To modern eyes, it seems a complete jumble, with buildings laid out on at least three different alignments, but it appears to have been carefully designed: it began with elaborate underground passages through which the thousands of bureaucrats and slaves could flit unseen from part to part. He began by adapting the villa that was already there, which became the more private part, but then a new set of buildings was erected at the centre, while to the South there was the biggest building of all: this seems to have been the guest quarters able to accommodate hundreds of guests at a time: it was said that the whole Senate, up to 300 people, could be invited for a meeting.
In the grounds, there were spectacular buildings which were named in imitation of buildings throughout the Empire. The best known is the Canopus, an Egyptian folly, with a long ornamental pool in imitation of the River Nile, and at the far end an elaborate dining room, the Serapeum, where the Emperor could give intimate dinner parties for 30 friends, surrounded by magnificent sculptures.
The Tivoli palace was, and is, a spectacular building, but in the end it was a failure. Though Hadrian lived and worked there in the closing years of his life, his successors preferred to live and work in Rome on the Palatine: the Tivoli villa lived on as a ghost, the plaything of a once-great Emperor.
He also built a number of buildings in Rome itself, notably rebuilding the Pantheon which was originally built by Agrippa, with a huge vaulting arch with an opening at the centre which is still perfectly preserved as a Christian church.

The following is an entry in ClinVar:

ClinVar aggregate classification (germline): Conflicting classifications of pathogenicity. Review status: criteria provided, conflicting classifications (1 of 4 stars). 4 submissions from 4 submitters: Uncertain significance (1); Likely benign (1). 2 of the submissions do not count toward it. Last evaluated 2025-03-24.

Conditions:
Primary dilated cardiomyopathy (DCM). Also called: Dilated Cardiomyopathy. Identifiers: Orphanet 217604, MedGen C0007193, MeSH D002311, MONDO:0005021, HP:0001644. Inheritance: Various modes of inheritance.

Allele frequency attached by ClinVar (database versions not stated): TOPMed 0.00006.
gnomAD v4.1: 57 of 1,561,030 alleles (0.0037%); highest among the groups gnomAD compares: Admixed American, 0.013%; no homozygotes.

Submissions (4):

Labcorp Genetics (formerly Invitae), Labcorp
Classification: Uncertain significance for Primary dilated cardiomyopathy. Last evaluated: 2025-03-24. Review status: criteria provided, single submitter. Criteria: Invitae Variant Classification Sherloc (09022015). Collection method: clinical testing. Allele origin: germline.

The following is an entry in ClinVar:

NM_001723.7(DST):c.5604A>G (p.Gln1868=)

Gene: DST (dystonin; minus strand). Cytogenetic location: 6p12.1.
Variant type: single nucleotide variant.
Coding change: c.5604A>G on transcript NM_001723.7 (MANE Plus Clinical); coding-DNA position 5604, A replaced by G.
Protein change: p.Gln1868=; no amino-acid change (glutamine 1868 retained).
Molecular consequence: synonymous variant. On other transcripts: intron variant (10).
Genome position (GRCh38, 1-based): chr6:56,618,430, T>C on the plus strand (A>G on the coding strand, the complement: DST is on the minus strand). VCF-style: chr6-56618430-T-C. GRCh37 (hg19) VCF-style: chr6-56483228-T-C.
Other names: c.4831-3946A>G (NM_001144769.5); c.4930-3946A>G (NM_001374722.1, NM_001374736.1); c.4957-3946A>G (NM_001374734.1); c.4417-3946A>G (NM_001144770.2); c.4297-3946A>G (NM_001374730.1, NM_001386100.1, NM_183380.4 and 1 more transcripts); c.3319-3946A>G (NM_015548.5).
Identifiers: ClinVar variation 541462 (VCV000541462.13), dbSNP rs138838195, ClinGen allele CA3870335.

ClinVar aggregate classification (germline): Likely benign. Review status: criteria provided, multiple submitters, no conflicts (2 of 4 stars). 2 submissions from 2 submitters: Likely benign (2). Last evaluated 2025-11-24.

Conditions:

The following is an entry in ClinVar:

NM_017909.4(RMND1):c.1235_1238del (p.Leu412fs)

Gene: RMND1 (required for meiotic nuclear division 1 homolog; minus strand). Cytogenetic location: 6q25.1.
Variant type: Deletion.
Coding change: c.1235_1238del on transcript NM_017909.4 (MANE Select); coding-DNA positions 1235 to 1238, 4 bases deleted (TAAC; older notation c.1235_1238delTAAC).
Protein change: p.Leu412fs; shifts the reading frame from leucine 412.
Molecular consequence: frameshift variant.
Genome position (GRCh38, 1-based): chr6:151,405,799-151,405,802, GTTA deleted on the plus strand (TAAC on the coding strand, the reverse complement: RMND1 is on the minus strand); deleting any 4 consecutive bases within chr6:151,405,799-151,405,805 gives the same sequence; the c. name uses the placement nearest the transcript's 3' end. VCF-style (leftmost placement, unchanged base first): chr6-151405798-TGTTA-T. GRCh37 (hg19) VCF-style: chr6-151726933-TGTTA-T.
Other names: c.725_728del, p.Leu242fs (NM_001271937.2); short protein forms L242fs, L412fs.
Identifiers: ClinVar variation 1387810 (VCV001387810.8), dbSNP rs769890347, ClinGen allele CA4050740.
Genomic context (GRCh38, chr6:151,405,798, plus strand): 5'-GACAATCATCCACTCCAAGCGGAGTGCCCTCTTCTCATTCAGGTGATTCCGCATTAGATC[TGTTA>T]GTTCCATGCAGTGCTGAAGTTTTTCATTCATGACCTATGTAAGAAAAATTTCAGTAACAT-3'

And then there was his own tomb, which was so big that in the Middle Ages it was used as a castle — the Castel Sant’Angelo.
But there are buildings of Hadrian throughout the Empire: wherever he went he left buildings behind. There is a notable one at Athens where he completed the enormous temple to Olympian Zeus; and in far-off Britannia, he built the greatest building of all, Hadrian’s Wall, 80 miles long, to divide off the Barbarians from the Romans.
And then there is the problem of Hadrian’s sex life. All well-bred Romans were bi-sexual, and delighted in introducing young boys to the delights of sex, but Hadrian went rather further than most, falling madly in love with a young Greek called Antinous, who accompanied him everywhere. Eventually when travelling down the Nile, Antinous drowned. He was only 20, but Hadrian was distraught, proclaimed that he was a god and named a city after him. Numerous statues survive to attest to his beauty. Of course, Hadrian was also married – coins were struck in the name of his wife Plotina, but there were no children and the marriage seems to have been a cold one: Hadrian was more homosexual than bisexual.
In conclusion Hadrian is difficult to assess. He was undoubtedly one of the greatest of the Roman emperors, perhaps second only to Augustus. He had many virtues but there was something about him that was a little flawed. Gibbon summed it up in his usual lapidary way:
‘Under his reign, the empire flourished in peace and prosperity. He encouraged the arts, reformed the laws, asserted military discipline, and visited all his provinces in person. His vast and active genius was equally suited to the most enlarged views and the minute details of civil policy. But the ruling passions of his soul were curiosity and vanity. Hadrian was, by turns, an excellent prince, a ridiculous sophist, and a jealous tyrant. The general tenor of his conduct deserved praise for its equity and moderation. Yet in the first days of his reign, he put to death four consular senators. The senate doubted whether they should pronounce him a god or a tyrant; and the honours decreed to his memory were granted to the prayers of his successor, the pious Antoninus.’